Some of the suggested topics are the following:

Women’s contribution to the rise and development of fiction in English

  • French nouvelles and English novels: mutual allegiances and liaisons
  • Spanish novelas, the picaresque and the world of roguery
  • Letter exchanges: the early novel and epistolarity
  • Assessing gallantry across borders: from French to English
  • Towards a transnational theory of the novel
  • Political diatribes and religious debates in early prose fiction by women
  • Intersections of gender and genre across national borders
  • Translation, revision and adaptation in the seventeenth-century novel: translations of women’s texts, female translators of works by men.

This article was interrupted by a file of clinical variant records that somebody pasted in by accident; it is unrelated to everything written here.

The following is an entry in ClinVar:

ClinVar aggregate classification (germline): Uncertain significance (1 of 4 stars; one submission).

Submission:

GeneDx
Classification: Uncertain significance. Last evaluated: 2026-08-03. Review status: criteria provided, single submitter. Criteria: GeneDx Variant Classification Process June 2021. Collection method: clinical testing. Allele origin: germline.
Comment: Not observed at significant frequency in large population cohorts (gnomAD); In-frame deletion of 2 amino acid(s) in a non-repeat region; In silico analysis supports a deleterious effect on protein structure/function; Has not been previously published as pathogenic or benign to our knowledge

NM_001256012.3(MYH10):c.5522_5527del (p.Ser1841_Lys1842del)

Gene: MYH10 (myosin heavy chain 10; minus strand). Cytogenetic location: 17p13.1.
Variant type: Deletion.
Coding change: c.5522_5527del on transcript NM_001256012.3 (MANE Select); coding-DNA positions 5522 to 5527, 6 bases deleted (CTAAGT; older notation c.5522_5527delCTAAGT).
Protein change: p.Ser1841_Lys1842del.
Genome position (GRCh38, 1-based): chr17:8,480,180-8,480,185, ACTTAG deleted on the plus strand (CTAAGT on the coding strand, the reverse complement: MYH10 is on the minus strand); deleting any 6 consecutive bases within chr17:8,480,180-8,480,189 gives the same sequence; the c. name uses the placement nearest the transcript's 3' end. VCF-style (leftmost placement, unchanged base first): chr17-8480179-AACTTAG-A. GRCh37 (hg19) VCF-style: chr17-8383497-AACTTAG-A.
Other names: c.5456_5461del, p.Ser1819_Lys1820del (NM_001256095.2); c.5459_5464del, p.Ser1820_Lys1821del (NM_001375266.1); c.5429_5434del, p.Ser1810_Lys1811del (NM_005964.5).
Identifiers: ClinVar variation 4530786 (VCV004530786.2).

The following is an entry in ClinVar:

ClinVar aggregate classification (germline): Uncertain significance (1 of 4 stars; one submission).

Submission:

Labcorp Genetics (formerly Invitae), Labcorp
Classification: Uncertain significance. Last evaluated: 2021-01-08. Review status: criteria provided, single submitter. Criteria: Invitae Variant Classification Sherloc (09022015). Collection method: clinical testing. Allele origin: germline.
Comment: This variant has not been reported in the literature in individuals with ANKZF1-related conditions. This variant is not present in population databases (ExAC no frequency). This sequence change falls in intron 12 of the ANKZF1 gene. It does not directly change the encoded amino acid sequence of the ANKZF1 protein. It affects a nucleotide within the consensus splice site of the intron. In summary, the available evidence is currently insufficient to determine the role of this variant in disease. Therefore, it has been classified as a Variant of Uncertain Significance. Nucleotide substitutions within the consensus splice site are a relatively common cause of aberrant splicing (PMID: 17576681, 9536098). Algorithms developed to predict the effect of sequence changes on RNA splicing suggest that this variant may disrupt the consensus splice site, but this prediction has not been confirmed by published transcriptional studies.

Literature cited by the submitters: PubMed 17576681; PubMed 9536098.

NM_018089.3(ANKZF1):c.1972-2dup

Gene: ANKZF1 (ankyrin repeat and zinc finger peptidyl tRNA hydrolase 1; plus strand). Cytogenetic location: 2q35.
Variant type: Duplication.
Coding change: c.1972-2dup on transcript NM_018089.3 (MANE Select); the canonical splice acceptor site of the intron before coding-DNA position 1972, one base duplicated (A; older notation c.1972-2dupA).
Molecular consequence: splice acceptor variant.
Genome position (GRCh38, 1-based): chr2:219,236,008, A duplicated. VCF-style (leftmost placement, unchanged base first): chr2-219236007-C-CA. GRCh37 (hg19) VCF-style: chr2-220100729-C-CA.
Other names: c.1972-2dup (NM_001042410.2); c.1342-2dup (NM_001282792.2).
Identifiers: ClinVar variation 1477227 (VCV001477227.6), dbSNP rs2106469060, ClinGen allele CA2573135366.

• Female histories of the book: printing, publishing and bookselling across national borders
  • Popularity, canonicity, and the new female readership for the novel: reality or wishful thinking?
  • Romancing the novel and novelizing the romance
  • Framed-nouvelles and female narrators
  • Women’s worlds in historical fictions
  • The worlds of domesticity: wives, daughters, she-workers, servants

Keynote speakers:

Dr Erin Keating, University of Manitoba
Dr Mary Helen McMurran, Western University
Dr Leah Orr, University of Louisiana at Lafayette

Please, send your titles and 150-word abstracts to
(cc/ by 1 March, 2024.

CFP: Perspective actualité en histoire de l’art

The journal Perspective : actualité en histoire de l’art will explore, in its 2025 – 1 issue, the relations between labor and art history, understood both as a scholarly discipline and the material under study.